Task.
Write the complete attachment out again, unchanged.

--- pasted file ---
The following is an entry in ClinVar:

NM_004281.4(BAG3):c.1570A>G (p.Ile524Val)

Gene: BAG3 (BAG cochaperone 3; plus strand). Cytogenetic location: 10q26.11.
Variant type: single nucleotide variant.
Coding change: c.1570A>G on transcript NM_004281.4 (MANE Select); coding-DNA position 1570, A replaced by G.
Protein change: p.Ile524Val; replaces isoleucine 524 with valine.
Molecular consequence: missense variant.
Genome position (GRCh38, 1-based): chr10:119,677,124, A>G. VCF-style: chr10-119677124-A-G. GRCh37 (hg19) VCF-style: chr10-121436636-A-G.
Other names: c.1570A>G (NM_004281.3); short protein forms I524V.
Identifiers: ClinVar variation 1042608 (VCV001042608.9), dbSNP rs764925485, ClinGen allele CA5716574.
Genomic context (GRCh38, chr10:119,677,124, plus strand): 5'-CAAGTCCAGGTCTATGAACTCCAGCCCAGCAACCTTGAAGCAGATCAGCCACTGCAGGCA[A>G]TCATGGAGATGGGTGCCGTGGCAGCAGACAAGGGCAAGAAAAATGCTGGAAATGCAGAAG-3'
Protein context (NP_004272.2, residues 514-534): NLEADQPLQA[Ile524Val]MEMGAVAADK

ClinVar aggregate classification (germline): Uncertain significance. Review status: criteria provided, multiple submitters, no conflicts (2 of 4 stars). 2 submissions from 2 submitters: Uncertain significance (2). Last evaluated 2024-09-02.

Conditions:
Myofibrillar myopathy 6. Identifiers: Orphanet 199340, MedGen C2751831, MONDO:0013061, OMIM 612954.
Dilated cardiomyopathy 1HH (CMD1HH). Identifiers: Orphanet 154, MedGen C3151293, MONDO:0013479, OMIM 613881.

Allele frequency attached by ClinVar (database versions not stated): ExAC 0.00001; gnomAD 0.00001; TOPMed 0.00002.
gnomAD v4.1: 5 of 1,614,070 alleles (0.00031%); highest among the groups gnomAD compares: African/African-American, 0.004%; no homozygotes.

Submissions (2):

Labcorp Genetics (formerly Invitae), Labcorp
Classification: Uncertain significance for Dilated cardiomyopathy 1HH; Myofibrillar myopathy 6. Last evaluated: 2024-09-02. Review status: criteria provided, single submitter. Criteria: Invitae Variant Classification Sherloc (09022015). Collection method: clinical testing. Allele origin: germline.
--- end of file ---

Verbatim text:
The following is an entry in ClinVar:

NM_004281.4(BAG3):c.1570A>G (p.Ile524Val)

Gene: BAG3 (BAG cochaperone 3; plus strand). Cytogenetic location: 10q26.11.
Variant type: single nucleotide variant.
Coding change: c.1570A>G on transcript NM_004281.4 (MANE Select); coding-DNA position 1570, A replaced by G.
Protein change: p.Ile524Val; replaces isoleucine 524 with valine.
Molecular consequence: missense variant.
Genome position (GRCh38, 1-based): chr10:119,677,124, A>G. VCF-style: chr10-119677124-A-G. GRCh37 (hg19) VCF-style: chr10-121436636-A-G.
Other names: c.1570A>G (NM_004281.3); short protein forms I524V.
Identifiers: ClinVar variation 1042608 (VCV001042608.9), dbSNP rs764925485, ClinGen allele CA5716574.
Genomic context (GRCh38, chr10:119,677,124, plus strand): 5'-CAAGTCCAGGTCTATGAACTCCAGCCCAGCAACCTTGAAGCAGATCAGCCACTGCAGGCA[A>G]TCATGGAGATGGGTGCCGTGGCAGCAGACAAGGGCAAGAAAAATGCTGGAAATGCAGAAG-3'
Protein context (NP_004272.2, residues 514-534): NLEADQPLQA[Ile524Val]MEMGAVAADK

ClinVar aggregate classification (germline): Uncertain significance. Review status: criteria provided, multiple submitters, no conflicts (2 of 4 stars). 2 submissions from 2 submitters: Uncertain significance (2). Last evaluated 2024-09-02.

Conditions:
Myofibrillar myopathy 6. Identifiers: Orphanet 199340, MedGen C2751831, MONDO:0013061, OMIM 612954.
Dilated cardiomyopathy 1HH (CMD1HH). Identifiers: Orphanet 154, MedGen C3151293, MONDO:0013479, OMIM 613881.

Allele frequency attached by ClinVar (database versions not stated): ExAC 0.00001; gnomAD 0.00001; TOPMed 0.00002.
gnomAD v4.1: 5 of 1,614,070 alleles (0.00031%); highest among the groups gnomAD compares: African/African-American, 0.004%; no homozygotes.

Submissions (2):

Labcorp Genetics (formerly Invitae), Labcorp
Classification: Uncertain significance for Dilated cardiomyopathy 1HH; Myofibrillar myopathy 6. Last evaluated: 2024-09-02. Review status: criteria provided, single submitter. Criteria: Invitae Variant Classification Sherloc (09022015). Collection method: clinical testing. Allele origin: germline.